Location and district development as important factors for the future
Cleanliness and ambience (69 %), number of potential customers in the catchment area (68 %) as well as public transport connections (66 %) and good accessibility for suppliers (63 %) – the general conditions of the area play an important role in the choice of a location. That is why policymakers are called upon to create diverse mobility concepts for visitors and to promote the urban ambience. This requires clean pedestrian zones, intact buildings and facades, sufficient green spaces and more liveliness in the city centres.
In order to offer young and innovative projects in particular a chance in city centres, but also to support the exchange between businesses and the authorities, a municipal commissioner responsible for the restaurant industry can help. For 61 % of the respondents, simple legal framework conditions and approval procedures are very important. Acting as an interface between restaurant businesses and policymakers, constant dialogue can be ensured, administration and authorities are supported and, at the same time, mediation is provided for new businesses and when networking within the urban community.
About the study
The “City Centre Initiative” by IFH and METRO AG examines the status quo of the German restaurant industry and focuses on current challenges such as the shortage of skilled workers, high rents, and economic developments with a focus on the political framework. For this purpose, 250 restaurateurs in 20 selected major cities in Germany were surveyed by telephone in July 2021. Data from the IFH studies “Vital City Centres 2020” (2021), “Future of Retail – Future of Cities” (2021) and “Corona Consumer Check” (2021, all studies in German) were also included.
The detailed results are available for download on politics.metroag.eu (German only)
About the IFH COLOGNE
As an industry insider, the IFH COLOGNE provides information, market research and advice on retail-relevant issues surrounding the successful shaping of the future and the development of suitable business models. The IFH COLOGNE is the first point of contact for independent, well-founded data, analyses and strategies that make companies and retail locations successful and fit for the future. By looking at markets, customers and the competition, the IFH COLOGNE offers a 360° view for the derivation of strategies for retail-relevant topics. In customised projects, clients are supported in strategic questions around digital strategies, in the development of new markets and target groups or in questions of channel excellence. With its subsidiary brand ECC KÖLN, the IFH COLOGNE has been active in e-commerce since 1999 and is dedicated to community and know-how transfer for digitalisation in retail. More at: www.ifhkoeln.de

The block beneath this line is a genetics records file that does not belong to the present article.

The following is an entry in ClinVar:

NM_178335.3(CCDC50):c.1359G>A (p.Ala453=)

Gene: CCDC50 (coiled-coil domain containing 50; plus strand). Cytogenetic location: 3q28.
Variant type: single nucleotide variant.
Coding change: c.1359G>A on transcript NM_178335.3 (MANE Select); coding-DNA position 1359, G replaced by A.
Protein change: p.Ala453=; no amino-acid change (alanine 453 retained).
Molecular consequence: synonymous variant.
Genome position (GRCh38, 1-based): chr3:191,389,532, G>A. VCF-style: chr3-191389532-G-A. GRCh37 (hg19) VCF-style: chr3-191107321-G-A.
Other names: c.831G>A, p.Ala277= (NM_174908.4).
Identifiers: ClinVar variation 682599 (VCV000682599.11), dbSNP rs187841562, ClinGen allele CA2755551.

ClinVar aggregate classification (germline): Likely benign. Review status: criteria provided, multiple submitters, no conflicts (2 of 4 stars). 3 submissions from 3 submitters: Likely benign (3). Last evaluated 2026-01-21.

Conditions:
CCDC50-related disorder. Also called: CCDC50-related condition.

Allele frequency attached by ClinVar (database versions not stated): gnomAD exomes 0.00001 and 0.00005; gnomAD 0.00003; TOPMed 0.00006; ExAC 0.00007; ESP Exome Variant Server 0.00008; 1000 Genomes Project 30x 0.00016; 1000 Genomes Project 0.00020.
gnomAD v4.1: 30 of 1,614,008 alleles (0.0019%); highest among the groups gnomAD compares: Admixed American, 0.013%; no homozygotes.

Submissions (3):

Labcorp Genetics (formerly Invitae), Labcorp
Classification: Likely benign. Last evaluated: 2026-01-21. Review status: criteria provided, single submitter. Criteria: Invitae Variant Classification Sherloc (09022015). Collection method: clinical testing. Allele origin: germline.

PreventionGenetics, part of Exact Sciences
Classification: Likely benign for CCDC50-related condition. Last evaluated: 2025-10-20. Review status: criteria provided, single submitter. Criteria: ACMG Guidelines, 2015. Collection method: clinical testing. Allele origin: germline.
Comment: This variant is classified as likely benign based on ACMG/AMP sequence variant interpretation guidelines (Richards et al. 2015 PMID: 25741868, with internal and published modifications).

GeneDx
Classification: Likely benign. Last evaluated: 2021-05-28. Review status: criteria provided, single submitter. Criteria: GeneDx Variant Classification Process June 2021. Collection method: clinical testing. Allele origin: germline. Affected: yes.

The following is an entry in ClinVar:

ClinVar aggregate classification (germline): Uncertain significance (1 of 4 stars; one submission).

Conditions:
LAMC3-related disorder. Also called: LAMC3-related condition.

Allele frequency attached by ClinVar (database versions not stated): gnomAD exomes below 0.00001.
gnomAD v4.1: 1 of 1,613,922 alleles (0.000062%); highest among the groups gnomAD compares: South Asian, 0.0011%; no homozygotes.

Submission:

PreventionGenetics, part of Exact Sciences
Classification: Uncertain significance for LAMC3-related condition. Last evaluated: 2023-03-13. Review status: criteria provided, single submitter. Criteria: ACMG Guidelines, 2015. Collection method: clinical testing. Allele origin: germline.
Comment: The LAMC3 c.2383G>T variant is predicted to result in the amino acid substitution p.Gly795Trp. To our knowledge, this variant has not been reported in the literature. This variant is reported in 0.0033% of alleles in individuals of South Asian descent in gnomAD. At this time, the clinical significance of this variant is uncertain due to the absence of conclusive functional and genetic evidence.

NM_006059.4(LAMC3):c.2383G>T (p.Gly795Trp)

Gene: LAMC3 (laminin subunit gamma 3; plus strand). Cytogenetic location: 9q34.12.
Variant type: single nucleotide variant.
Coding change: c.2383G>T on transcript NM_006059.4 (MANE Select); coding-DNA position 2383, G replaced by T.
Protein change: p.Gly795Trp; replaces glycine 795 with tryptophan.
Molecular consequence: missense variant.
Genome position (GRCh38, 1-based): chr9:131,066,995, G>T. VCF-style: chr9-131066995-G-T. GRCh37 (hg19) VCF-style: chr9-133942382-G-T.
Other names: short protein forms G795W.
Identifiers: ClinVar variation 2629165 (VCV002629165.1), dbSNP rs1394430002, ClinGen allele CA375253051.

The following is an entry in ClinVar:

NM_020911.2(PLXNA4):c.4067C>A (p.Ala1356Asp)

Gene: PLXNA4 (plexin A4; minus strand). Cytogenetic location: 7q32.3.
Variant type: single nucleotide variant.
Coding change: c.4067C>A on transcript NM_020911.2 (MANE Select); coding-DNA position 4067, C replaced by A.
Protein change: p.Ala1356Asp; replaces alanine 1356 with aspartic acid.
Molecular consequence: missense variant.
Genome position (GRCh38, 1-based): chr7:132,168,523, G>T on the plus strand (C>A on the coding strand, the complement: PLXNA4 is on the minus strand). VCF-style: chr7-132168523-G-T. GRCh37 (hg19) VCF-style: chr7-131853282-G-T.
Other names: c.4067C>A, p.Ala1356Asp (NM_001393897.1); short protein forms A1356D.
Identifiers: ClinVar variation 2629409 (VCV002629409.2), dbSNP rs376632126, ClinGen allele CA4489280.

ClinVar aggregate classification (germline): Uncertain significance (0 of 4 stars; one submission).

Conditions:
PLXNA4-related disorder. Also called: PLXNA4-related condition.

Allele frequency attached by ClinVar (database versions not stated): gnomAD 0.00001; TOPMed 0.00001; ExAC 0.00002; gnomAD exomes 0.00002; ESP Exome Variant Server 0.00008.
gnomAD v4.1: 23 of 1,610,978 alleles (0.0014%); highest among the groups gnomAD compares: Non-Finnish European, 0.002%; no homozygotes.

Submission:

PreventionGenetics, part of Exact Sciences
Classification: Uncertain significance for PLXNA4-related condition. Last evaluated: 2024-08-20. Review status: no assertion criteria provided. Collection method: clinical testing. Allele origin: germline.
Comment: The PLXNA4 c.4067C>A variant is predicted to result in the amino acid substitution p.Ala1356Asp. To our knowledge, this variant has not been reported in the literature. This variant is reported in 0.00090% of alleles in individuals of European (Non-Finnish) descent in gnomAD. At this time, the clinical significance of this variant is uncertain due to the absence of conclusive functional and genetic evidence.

METRO is a leading international wholesale company with food and non-food assortments that specialises in serving the needs of hotels, restaurants and caterers (HoReCa) as well as independent traders. Around the world, METRO has some 16 million customers who can choose whether to shop in one of the large-format stores, order online and collect their purchases at the store or have them delivered. METRO also supports the competitiveness of entrepreneurs and independent businesses with digital solutions and thereby contributes to cultural diversity in retail and hospitality. Sustainability is a key pillar of METRO’s business. METRO has been listed in the Dow Jones Sustainability Index for 7 consecutive years. The company operates in 34 countries and employs more than 97,000 people worldwide. In financial year 2019/20, METRO generated sales of €25.6 billion. Additionally, have a look in our online magazine MPULSE.de, where we report on what moves our customers, employees, partners, and suppliers – and what we move for them.